September 30, 1999
From 1991 to 1997, the percent of full-time wage and salary workers with flexible work schedules on their principal job increased from 15.1 percent to 27.6 percent.
Workers who were married with a spouse present were more likely to have flexible work schedules in 1997. Nearly 29 percent of such workers had flexible schedules, compared with 26 percent of workers who had another marital status. In 1991, married workers with a spouse present had a lower incidence of flexible schedules than workers with other marital status.
Workers with children under 6 years of age had an above-average incidence—over 30 percent—of flexible schedules in 1997. Nearly 31 percent of married workers with a spouse present and children under six had flexible schedules, compared with about 27 percent of workers with other marital status and children under 6.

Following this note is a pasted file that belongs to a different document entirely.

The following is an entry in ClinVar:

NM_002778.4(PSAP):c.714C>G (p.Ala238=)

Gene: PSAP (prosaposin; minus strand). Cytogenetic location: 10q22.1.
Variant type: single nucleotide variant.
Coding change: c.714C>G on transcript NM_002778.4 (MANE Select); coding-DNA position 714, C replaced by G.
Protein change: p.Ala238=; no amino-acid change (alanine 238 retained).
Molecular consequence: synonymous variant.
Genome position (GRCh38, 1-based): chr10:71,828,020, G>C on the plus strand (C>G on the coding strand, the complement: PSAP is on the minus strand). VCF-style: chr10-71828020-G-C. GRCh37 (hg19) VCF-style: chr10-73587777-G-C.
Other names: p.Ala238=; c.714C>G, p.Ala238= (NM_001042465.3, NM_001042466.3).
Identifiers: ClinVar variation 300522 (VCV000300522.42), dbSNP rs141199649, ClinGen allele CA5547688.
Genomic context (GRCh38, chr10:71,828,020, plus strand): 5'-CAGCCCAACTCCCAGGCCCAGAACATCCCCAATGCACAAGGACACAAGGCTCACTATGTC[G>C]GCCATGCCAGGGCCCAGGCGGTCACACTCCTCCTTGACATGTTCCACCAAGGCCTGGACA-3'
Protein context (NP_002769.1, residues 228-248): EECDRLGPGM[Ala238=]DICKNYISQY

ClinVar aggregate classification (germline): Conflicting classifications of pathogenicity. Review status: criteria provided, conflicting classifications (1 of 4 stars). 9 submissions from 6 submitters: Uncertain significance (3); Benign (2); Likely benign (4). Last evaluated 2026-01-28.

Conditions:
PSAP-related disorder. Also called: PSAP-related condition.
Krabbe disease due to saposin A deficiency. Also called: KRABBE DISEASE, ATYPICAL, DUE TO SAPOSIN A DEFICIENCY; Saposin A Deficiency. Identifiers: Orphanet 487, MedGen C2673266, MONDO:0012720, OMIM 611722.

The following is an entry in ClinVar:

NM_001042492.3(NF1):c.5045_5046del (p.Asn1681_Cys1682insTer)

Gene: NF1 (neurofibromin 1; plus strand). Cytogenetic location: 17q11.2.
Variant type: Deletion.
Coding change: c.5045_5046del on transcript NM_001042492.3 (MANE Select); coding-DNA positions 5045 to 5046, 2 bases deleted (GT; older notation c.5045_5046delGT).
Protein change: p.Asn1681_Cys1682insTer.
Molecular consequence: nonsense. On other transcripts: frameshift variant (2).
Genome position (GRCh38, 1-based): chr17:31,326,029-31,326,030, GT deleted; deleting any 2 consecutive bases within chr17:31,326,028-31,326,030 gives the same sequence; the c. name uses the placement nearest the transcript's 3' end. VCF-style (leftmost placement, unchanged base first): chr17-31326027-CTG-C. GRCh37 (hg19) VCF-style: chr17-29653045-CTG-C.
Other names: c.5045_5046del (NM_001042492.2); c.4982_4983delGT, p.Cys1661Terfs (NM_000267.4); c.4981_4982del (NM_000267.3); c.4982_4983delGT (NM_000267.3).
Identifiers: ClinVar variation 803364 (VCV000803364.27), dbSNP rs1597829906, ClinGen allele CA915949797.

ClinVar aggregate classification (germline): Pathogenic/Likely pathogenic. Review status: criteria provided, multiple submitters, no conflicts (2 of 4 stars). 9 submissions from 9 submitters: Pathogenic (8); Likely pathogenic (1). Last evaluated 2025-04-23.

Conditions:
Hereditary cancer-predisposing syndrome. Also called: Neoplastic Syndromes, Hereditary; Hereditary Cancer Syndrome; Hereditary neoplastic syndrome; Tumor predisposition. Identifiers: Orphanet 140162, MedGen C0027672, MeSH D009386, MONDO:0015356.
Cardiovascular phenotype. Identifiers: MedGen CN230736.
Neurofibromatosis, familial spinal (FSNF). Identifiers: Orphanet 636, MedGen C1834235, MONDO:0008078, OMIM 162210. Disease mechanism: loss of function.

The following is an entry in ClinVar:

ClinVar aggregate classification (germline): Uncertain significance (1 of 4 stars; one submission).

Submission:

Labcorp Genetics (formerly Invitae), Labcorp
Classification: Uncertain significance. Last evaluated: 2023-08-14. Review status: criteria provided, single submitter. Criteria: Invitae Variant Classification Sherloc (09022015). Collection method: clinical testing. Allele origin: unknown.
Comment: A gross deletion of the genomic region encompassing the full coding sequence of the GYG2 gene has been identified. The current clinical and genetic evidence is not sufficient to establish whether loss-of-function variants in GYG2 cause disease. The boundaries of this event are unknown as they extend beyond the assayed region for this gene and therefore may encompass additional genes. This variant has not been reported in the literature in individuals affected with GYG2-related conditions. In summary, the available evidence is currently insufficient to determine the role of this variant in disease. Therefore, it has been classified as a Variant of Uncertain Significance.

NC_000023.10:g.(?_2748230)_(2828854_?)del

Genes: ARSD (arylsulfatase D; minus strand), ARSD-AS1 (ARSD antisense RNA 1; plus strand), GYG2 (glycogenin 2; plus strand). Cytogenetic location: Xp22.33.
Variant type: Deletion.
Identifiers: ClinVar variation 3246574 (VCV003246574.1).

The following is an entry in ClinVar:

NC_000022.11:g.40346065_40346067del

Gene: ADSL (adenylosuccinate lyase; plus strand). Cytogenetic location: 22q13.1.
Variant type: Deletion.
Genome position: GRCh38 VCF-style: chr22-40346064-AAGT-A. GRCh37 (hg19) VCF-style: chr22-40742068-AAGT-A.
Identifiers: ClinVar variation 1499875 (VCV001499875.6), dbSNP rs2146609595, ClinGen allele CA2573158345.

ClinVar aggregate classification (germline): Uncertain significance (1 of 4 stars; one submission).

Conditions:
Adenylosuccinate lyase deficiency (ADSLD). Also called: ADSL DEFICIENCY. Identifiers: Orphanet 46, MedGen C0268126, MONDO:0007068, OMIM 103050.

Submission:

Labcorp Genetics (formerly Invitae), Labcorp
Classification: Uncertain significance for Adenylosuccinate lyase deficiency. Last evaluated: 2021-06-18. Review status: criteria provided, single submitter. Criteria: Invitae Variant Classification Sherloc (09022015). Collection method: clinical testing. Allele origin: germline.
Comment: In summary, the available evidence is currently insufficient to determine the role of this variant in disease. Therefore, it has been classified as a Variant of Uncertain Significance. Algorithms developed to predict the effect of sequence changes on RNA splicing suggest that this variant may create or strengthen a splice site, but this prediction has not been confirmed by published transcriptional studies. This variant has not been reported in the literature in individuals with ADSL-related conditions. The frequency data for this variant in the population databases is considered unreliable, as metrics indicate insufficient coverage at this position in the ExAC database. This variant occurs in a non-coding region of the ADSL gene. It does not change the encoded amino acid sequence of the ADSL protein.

Bureau of Labor Statistics, U.S. Department of Labor, The Economics Daily, Incidence of flexible work schedules increases on the Internet at http://www.bls.gov/opub/ted/1999/sept/wk5/art04.htm (visited November 30, 2015).
Fifty years of looking at changes in peoples lives
Longitudinal surveys help us understand long-term changes, such as how events that happened when a person was in high school affect labor market success as an adult.